3. Experiences in the $10-$15 range
What’s something fun they’d enjoy?
- Mini golf
- Movie theaters
- Ice/Roller skating
- Museums, zoos, galleries, comedy clubs, etc.
Example: My medical husband has a large family, with 10 nieces and nephews, so we usually take all the kids out somewhere when everyone gets together for Christmas. This year it was the movies (we gave them each a set amount of money to cover the movie and snacks), last year it was a trampoline park. It’s an easy, affordable gift while also being a fun activity to do together as a family. If you aren’t able to go with the person, gift cards work just as well!
4. Subscriptions or magazines
What are they into? Movies, fashion, cooking, fitness, teaching, travel, wellness? Magazines are something people often don’t get for themselves. You can get them a subscription and gift them a copy of the magazine with it. There are also so many online subscriptions now such as yoga, home fitness, meal planning, entertainment – the list goes on and on. Gift them a month or two to try it out.
5. Gag Gifts
Thoughtful gifts can also be humorous! And couldn’t we all use little more fun and laughter in our lives? Here are some ideas to get the wheels turning:
- Comedy, satire, or purely ridiculous books. Look online for “comedy books” or peruse your local book store.
- Gag gifts. Just Google “gag gifts” and see what comes up. From “Batman Snuggies” to novelty socks, you might find just the right thing for someone for under $15!
- Humorous calendars or daily jokes.
6. Sales and Re-Gifting
Yep, I said it. REGIFT. BUY ON SALE. It’s actually OK. If you have gift cards sitting around, use them to buy a gift for someone else. Or if you received a gift that’s not really your thing, you can pass it along to the right person. If this makes you feel too guilty, don’t do it. BUT, if you can see that the gift would be a good fit for someone else, go for it. For sales, no one knows how much you actually paid for something. Like I said at the beginning, measure the gift in the joy it will bring, not in the amount you paid for it.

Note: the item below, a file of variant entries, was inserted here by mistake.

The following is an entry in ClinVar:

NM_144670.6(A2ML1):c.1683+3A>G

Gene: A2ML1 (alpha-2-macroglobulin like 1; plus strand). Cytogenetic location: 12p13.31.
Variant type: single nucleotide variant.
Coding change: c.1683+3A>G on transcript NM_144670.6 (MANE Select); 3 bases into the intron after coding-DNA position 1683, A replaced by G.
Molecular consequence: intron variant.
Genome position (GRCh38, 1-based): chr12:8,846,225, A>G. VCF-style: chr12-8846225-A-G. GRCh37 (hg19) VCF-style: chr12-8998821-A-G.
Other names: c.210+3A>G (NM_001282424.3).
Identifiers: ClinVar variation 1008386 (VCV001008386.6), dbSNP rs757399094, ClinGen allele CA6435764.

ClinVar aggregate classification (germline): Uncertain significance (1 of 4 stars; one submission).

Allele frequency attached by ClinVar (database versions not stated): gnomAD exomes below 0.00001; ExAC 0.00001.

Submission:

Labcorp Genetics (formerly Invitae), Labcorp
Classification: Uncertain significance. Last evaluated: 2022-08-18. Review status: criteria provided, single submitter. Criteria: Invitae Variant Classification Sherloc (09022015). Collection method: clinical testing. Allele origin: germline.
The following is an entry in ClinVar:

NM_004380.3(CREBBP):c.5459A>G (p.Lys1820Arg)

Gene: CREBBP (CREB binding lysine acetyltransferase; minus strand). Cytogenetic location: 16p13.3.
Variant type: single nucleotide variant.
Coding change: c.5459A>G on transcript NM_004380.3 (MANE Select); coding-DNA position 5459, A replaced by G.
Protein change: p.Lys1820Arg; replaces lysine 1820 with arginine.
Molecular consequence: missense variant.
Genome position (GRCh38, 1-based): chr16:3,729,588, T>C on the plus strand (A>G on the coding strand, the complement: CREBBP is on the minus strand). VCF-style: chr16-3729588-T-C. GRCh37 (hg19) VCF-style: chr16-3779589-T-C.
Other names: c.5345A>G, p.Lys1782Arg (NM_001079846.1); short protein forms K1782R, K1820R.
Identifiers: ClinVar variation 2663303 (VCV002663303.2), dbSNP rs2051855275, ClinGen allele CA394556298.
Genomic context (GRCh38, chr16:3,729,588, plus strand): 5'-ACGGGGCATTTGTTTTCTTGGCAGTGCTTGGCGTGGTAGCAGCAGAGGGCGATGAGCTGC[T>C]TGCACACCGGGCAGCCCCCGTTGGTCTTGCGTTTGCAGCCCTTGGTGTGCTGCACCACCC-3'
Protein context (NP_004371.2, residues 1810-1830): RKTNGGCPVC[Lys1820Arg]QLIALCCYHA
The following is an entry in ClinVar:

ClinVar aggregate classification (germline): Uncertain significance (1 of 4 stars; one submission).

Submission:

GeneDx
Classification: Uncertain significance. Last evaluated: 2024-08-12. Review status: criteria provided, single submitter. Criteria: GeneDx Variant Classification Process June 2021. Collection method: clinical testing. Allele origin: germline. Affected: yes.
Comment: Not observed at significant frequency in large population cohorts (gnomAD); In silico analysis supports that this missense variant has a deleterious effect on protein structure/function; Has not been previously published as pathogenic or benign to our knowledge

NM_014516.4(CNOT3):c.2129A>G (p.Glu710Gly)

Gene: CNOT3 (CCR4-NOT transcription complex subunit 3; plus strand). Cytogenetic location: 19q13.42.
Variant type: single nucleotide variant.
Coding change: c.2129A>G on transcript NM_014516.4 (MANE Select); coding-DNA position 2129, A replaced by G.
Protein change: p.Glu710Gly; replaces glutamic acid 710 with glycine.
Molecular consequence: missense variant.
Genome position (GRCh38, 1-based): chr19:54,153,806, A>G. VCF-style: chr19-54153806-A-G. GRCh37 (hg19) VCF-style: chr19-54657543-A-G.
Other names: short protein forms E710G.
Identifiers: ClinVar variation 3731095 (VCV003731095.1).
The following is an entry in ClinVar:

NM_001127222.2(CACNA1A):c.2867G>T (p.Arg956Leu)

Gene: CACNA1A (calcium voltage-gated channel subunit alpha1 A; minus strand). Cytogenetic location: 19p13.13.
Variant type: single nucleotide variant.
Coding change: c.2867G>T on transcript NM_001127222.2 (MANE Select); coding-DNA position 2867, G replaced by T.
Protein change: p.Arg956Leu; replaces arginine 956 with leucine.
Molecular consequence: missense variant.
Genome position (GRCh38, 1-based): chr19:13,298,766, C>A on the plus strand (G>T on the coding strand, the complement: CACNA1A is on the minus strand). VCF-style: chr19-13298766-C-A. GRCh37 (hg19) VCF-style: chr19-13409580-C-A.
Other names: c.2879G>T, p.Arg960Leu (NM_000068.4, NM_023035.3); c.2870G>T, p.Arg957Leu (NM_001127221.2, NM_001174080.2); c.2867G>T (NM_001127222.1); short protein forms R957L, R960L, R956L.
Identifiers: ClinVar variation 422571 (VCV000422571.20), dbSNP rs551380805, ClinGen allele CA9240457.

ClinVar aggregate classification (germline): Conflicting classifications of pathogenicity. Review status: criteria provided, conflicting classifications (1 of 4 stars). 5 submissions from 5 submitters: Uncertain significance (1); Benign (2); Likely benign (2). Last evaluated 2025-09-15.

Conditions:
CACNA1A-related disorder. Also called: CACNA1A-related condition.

7. Homemade Gifts
Do you have a talent that could create gifts people would love? Do you bake, paint, draw, write, sew, quilt, make pottery, candles, handicrafts, or Etsy-level products? Do you have the time to put a few personalized gifts together? These type of gifts are always well received!
For Neighbors and Strangers
For neighbors and others that you’d like to spread cheer to, do something small. Baked or homemade goods are a great option. My neighbors have gifted me homemade jellies, candles, and cinnamon rolls. Yum! Even if I’m not a fan of the item itself, the thoughtfulness really gives me the warm fuzzies. With my kids, we make little “snacks” to hand out to neighborhood friends, workers we see in the community, and teachers. We usually choose two large bins of snacks from a store like Sam’s or Costco (such as cookies and gum/mints) and tie them together with a pretty ribbon along with a note that says “Thank you for all you do!” It always brings a bit of joy and light to someone’s day! And isn’t that what this season is really all about?
Hope this list gives you some hope, cheer, and ideas for your holiday shopping. Happy Holidays to you and yours!
About the Author
Amy Rakowczyk is a medical spouse, mother, writer, singer, and former voice instructor. She currently resides in Galveston, TX with her husband and two young daughters. She enjoys helping other spouses navigate the world of medicine and actively participates in support groups and activities. Her husband is a Family Medicine resident at UTMB Galveston and did his medical training at The Ohio State University.